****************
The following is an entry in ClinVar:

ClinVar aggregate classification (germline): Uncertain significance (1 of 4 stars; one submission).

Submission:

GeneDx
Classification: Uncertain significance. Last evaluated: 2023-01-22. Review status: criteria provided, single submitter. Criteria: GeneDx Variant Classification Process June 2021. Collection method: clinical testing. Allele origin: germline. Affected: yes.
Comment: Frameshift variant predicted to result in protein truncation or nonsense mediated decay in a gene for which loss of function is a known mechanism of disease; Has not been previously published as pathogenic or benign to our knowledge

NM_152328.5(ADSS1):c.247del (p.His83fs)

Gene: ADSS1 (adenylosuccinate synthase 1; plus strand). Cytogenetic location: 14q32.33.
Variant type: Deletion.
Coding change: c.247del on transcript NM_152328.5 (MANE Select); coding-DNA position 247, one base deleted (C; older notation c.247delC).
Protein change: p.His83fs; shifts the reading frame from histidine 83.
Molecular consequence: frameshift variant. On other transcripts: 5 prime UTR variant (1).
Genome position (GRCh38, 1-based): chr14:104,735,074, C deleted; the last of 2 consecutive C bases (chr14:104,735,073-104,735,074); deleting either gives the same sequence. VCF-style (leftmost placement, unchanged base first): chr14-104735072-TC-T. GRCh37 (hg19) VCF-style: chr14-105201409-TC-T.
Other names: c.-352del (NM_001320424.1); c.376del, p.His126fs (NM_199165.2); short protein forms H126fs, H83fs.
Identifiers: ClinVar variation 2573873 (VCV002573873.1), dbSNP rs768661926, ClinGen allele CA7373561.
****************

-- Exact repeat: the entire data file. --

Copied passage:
The following is an entry in ClinVar:

ClinVar aggregate classification (germline): Uncertain significance (1 of 4 stars; one submission).

Submission:

GeneDx
Classification: Uncertain significance. Last evaluated: 2023-01-22. Review status: criteria provided, single submitter. Criteria: GeneDx Variant Classification Process June 2021. Collection method: clinical testing. Allele origin: germline. Affected: yes.
Comment: Frameshift variant predicted to result in protein truncation or nonsense mediated decay in a gene for which loss of function is a known mechanism of disease; Has not been previously published as pathogenic or benign to our knowledge

NM_152328.5(ADSS1):c.247del (p.His83fs)

Gene: ADSS1 (adenylosuccinate synthase 1; plus strand). Cytogenetic location: 14q32.33.
Variant type: Deletion.
Coding change: c.247del on transcript NM_152328.5 (MANE Select); coding-DNA position 247, one base deleted (C; older notation c.247delC).
Protein change: p.His83fs; shifts the reading frame from histidine 83.
Molecular consequence: frameshift variant. On other transcripts: 5 prime UTR variant (1).
Genome position (GRCh38, 1-based): chr14:104,735,074, C deleted; the last of 2 consecutive C bases (chr14:104,735,073-104,735,074); deleting either gives the same sequence. VCF-style (leftmost placement, unchanged base first): chr14-104735072-TC-T. GRCh37 (hg19) VCF-style: chr14-105201409-TC-T.
Other names: c.-352del (NM_001320424.1); c.376del, p.His126fs (NM_199165.2); short protein forms H126fs, H83fs.
Identifiers: ClinVar variation 2573873 (VCV002573873.1), dbSNP rs768661926, ClinGen allele CA7373561.